Kodomo No Hi: Children’s Day in Japan

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Every year, on May 5th, Japan celebrates the holiday known as Kodomo no hi (子供の日) or, in English, Children’s Day. Originally, the holiday was called Tango no Sekku (端午の節句), which was translated to “Boy’s Day.” Though the name of the holiday was changed in the 1940s, it’s still considered by many to be a holiday to celebrate the health and happiness of boys while it’s counterpart, Hinamatsuri (ひな祭り), a holiday that falls two months earlier on March 3rd, is also known as “Girl’s Day” and celebrates the health and wellness of girls.

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Boy’s Day falls on the very last day of what is known in Japan as “The Golden Week”–a period of four days of national holidays (with breaks in between)–and has been celebrated for over a millennium. When the holiday was first conceived, it was celebrated on the 5th day of the 5th month of the lunar calendar, but was given the set day of May 5th when Japan began using the Gregorian calendar. It was originally observed among the samurai class to celebrate the courage and determination of the boys in these families who would become samurai themselves; as such, most of the motifs used during Boy’s Day, even to this day, are based around samurai and masculinity to celebrate having the “spirit of the warrior.” In 1948, after World War II, the holiday was toned down and the name was officially changed to Kodomo no hi; this is also when it was declared a national holiday.

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One of the most common sights during Boy’s Day is the stylized carp pictured above. Windsocks, or koinobori, like the one in the picture, are especially popular and will be flown outside of households with boys, one flag for each boy in the family. A lot of people will get them in different sizes which correspond to the age of the boys in the family: largest for the oldest and smallest for the youngest. Some households even have a carp koinobori for each member of the family! Carps are considered symbols of strength and determination since they’re able to swim against the flow of water (in a Chinese legend, a carp swam upstream and, upon reaching the top, was able to transform into a dragon), so they’re perfect for a day originally used to celebrate the strength and determination of a young samurai. There’s even a Japanese proverb about these tenacious fish: “Koi no takinobori” (鯉の滝登り) which translates directly as “Carp’s waterfall climbing,” and carries the meaning of “succeeding vigorously in life.”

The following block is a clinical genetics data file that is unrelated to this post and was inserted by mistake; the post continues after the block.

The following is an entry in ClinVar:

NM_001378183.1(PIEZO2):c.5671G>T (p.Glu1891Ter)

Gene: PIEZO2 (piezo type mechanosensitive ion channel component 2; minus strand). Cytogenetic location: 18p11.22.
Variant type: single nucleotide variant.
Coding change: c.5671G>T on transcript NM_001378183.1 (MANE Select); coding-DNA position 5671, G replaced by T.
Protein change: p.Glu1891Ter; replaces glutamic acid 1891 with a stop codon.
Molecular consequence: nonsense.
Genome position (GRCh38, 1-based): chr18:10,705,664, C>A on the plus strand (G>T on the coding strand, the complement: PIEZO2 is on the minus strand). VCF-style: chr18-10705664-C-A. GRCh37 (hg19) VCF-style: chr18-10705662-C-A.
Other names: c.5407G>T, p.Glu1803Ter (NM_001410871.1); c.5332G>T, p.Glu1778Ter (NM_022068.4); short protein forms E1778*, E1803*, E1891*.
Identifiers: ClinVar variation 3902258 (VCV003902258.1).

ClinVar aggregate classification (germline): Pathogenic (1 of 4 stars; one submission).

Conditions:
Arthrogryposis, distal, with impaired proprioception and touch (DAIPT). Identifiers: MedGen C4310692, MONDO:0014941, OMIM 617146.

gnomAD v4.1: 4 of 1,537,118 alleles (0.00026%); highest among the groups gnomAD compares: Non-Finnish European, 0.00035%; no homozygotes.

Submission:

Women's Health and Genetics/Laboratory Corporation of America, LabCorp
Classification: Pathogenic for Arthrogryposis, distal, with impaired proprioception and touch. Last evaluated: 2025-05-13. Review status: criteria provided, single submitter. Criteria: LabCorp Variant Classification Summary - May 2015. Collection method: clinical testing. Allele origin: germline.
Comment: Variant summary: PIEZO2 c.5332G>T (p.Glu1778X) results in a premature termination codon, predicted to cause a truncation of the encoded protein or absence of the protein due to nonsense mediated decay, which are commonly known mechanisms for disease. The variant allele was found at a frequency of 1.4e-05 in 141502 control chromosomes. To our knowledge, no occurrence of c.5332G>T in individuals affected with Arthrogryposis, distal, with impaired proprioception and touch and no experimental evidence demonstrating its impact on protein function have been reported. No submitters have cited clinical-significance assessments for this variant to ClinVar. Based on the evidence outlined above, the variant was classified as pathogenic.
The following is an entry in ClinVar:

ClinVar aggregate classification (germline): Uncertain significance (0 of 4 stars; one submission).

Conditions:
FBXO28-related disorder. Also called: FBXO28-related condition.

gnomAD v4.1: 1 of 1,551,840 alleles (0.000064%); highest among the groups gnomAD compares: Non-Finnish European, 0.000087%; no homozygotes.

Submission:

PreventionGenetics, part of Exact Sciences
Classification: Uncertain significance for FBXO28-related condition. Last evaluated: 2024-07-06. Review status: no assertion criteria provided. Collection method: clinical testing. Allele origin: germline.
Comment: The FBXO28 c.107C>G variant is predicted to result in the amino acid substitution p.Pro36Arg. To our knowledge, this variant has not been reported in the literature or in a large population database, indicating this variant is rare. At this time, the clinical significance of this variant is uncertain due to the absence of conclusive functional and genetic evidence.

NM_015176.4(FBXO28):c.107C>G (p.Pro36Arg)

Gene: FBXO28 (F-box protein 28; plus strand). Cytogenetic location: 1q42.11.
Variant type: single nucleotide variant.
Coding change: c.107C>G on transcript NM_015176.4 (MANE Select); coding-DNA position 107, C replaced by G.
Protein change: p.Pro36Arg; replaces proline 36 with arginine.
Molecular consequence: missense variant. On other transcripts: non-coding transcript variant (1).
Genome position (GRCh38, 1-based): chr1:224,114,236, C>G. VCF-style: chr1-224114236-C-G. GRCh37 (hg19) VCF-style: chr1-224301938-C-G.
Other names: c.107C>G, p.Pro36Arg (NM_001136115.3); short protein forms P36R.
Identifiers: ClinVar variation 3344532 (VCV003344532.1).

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While these carp windsocks are the most common item of Boy’s Day, there are still more popular symbols for this holiday. On Boy’s Day and on the days leading up to it, households usually sport samurai dolls and figures as well as figures of helmets, armor, and swords. Boy’s Day even has a traditional flower: a type of iris called shoubu, whose long branches are similar in appearance to swords. People even take what’s called a shoubu-yu (穂産湯), a bath filled with floating shoubu, for health and protection.

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On Boy’s Day, it’s very popular to eat kashiwa mochi (柏餅), a steamed rice cake that’s filled with sweet red bean paste and wrapped in an oak leaf; because of the strength and longevity of oak trees, eating these are supposed to help children grow up strong and live long, healthy lives. Another popular choice is chimaki, plain rice wrapped in bamboo leaves. The bamboo leaves are thought to symbolize determination and strength because of their ability to grow in so many different places. Recently popular are many different sweets, cakes, and cookies shaped or decorated to look like carps.

Walking around during Boy’s Day, it’s not uncommon to hear children and their parents singing a song called Koinobori, written about those carp-shaped windsocks that you can see flying outside of many houses in Japan.

Here are the lyrics to the song in Japanese:

Yane yori takai koinobori (屋根より高い 鯉のぼり)
Ookii magoi wa otousan (大きい真鯉は お父さん)
Chiisai higoi wa kodomotachi (小さい緋鯉は 子供達)
Omoshirosouni oyoideru (面白そうに 泳いでる)

And here it is translated into English:

Carp windsocks are above the roof.
The biggest carp is the father,
The smaller carp are children,
They’re enjoying swimming in the sky.

You can get many items for your Boy’s Day celebration at Asahi! We have koinobori and the ingredients for making many of the delicious foods eaten on this holiday; we even have pre-made kashiwa mochi! Stop by and get ready for this fun holiday!

Do you do anything mentioned above to celebrate Boy’s Day or is there any other traditions you have for this Japanese holiday? We’d love to hear how you celebrate Boy’s Day at home, leave a comment below and tell us all about it!

Are there any topics that you’d like to read about on the Asahi blog? Leave a comment below and let us know! Your topic could be the next one we cover!

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